Model 3

My Model 3 is suddenly heavy on the breaks and heavy on the acceleration.

I've had my M3 for 2 years and definitely know how my car feels. I let my Girlfriend drive it for the first time last night and something happened... I'm not sure if it is because I created a profile for her driving comfort, or maybe she touched something she wasn't meant to. But now my M3 feels like there is resistance on my Acceleration and Brakes. The regenerative braking isn't gradual anymore it feels like a sudden halt, It feels like something is resisting me driving the car; The acceleration and brakes pedals are heavy. Anyone have an Idea? I checked the parking brake on the touch screen and it's listed as "off".

Comments

  • Another thought would be a sticking brake caliper.
  • Have you checked the "driving" screen?
  • > @Pepperidge said:
    > Have you checked the "driving" screen?

    Well new UI has small font so he most likely can't see it. /s
  • I second the comment about a stuck brake caliper.
  • In 2018, when Tesla Model 3's were new, there were a number of threads about sticking brake calipers and how to get them greased. That's died down over the years, presumably because Tesla Did Something to address the issue.
    I dunno: Being really careful, take the car for a straight run for a couple of miles, then, with a finger, see how hot all those disks are. If there's one that makes on yell, "Ouch!", and the others are cool... Be Careful.
  • > @AmokTime said:
    > I second the comment about a stuck brake caliper.

    A stuck brake caliper would produce a distinct odor after a drive. Can you detect a difference if you set regen to low?
  • Might be difficult to detect the brake odor over the “old encyclopedia” smell of the cabin heat.
  • > @AmokTime said:
    > Might be difficult to detect the brake odor over the “old encyclopedia” smell of the cabin heat.

    I have no such cabin odor, you should change your cabin filters. The brake odor would be outside the car and easily detectable after a continuous drive of say 15 minutes. You would also hear the disc making a crackling noise as it cools down after the drive.
  • > @HAL2001 said: > Can you detect a difference if you set regen to low?"

    Probably better to set the braking "Roll" and see if the car rolls easily vs. trying to distinguish levels of regen.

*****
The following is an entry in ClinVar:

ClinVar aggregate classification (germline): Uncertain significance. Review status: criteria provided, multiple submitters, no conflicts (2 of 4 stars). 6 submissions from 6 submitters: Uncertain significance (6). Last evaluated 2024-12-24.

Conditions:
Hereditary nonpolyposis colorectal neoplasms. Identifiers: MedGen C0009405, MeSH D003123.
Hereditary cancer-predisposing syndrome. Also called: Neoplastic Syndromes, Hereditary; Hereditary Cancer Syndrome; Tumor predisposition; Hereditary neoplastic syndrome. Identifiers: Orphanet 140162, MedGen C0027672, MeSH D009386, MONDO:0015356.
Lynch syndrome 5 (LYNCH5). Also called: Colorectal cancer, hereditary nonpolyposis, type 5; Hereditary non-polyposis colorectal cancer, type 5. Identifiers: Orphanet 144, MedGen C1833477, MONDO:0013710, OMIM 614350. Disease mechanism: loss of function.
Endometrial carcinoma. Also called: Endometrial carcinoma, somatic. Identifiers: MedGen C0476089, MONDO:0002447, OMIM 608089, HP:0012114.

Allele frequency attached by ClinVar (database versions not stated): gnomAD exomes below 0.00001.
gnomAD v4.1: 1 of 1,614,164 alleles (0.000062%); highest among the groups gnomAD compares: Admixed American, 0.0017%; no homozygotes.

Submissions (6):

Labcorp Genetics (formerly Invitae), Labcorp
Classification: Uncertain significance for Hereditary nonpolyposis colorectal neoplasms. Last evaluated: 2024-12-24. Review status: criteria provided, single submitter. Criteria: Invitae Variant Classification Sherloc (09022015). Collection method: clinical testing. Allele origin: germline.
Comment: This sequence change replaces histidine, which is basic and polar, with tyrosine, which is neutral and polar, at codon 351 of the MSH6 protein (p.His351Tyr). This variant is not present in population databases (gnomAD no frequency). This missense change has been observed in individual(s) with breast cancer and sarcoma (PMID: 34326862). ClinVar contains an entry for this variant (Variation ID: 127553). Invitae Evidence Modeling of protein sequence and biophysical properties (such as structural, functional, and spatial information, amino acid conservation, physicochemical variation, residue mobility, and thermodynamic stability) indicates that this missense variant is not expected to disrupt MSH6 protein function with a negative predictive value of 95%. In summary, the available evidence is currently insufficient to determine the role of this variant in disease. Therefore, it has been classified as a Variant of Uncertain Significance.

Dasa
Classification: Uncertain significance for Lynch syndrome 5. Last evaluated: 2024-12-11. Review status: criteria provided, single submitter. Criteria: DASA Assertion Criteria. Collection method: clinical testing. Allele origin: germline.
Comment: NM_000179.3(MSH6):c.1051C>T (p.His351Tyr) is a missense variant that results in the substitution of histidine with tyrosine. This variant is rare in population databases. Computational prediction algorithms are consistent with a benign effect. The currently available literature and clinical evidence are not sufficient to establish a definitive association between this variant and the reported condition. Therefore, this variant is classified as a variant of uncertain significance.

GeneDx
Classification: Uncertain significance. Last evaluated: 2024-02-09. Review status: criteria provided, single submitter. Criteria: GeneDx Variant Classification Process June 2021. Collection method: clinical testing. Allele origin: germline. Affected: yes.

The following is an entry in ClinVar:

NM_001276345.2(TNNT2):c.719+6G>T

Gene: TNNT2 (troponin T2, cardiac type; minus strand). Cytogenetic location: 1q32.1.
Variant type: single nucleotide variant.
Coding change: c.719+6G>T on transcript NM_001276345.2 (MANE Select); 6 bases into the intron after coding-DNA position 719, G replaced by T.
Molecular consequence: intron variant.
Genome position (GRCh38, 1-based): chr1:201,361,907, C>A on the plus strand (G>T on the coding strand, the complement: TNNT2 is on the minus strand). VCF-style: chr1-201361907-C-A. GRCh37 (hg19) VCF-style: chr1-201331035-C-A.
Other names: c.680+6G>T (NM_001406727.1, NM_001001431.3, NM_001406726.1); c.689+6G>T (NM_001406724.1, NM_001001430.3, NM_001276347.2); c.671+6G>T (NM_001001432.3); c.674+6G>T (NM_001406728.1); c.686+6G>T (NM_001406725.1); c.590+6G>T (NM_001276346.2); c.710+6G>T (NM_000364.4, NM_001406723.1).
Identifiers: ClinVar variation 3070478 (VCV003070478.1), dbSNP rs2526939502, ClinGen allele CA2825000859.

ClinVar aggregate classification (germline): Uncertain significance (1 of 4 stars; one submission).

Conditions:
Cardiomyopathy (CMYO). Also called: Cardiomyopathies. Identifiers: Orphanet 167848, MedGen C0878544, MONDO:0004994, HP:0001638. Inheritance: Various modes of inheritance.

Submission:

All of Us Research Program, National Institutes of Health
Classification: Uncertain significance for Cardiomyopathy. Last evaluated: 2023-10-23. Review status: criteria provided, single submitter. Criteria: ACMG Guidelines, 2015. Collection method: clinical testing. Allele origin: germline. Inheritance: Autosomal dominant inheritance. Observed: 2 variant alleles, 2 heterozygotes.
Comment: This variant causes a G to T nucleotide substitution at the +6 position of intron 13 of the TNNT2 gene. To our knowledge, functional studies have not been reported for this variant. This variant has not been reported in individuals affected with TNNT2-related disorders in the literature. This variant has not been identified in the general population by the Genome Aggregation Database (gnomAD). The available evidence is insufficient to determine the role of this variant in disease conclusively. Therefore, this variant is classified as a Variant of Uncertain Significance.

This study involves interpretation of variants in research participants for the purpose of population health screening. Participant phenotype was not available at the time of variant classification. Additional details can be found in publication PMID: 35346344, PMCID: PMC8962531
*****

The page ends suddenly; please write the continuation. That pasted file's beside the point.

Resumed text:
• > @FISHEV said:
    > Probably better to set the braking "Roll" and see if the car rolls easily vs. trying to distinguish levels of regen.
    >

    Setting regen to low on my M3 LR is an extremely different feel and is very noticeable. Roll would tell him nothing as regen will engage long before it slows enough and then you will need to be on a hill to see if it will roll. If you want to see if the car moves easily, engage tow mode (with a safety driver, on level ground) and push it, but the car is so heavy I doubt that will provide enough feedback.
  • > @HAL2001 said: Roll would tell him nothing as regen will engage long before it slows enough and then you will need to be on a hill to see if it will roll."

    It would tell if a brake is stuck. You don't need a hill and in fact want to do it on a flat terrain.
  • If you have a touchless thermometer or willing to sacrifice a digit, drive for a bit, feel resistance, come to stop NOT using brakes, get out and touch all the rotors. If any are hot, a caliper is sticking, if not, look elsewhere.

    Also, check weather and state of charge. If you usually drive at higher percentages, it could be possible you've gotten used to reduced regen and the new issue has full, "normal" regen. Look at the dots on the screen to know for sure.
  • > @FISHEV said:
    > It would tell if a brake is stuck. You don't need a hill and in fact want to do it on a flat terrain.

    How would regen bringing the car to a complete stop on flat terrain indicate to the driver if a brake is stuck?
  • In my my experience, a stuck caliper should cause the car to pull to that side when driving in a straight line. That should be easily noticeable. I’ve had this happen a couple of times on my old Triumph Spitfire. It wasn’t subtle.
  • As to touching the rotor to see if it's hot; start at the outside of the rim by the tire and work your way in if necessary.

    Last time I had a caliper stick (not on my Tesla), the rim was very warm to the touch. I would have left skin on the rotor had I touched that.
  • When the rotors are that hot you can hear them crackle as they cool. No need to touch them.
Sign In or Register to comment.